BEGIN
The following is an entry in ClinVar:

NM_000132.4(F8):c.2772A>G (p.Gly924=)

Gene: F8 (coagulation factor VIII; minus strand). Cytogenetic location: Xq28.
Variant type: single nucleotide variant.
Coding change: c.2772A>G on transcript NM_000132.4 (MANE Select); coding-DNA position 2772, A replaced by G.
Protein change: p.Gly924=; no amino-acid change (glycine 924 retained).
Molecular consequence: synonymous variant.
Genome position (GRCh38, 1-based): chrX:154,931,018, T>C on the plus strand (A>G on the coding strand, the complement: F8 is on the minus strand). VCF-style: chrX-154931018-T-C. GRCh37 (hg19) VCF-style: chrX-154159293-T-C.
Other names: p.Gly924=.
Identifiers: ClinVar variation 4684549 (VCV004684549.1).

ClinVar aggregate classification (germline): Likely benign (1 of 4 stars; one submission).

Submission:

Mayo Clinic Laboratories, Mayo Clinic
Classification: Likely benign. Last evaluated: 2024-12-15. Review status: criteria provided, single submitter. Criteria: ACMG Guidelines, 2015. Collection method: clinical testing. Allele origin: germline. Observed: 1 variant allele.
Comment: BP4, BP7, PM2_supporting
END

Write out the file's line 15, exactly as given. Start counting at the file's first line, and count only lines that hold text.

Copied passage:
Comment: BP4, BP7, PM2_supporting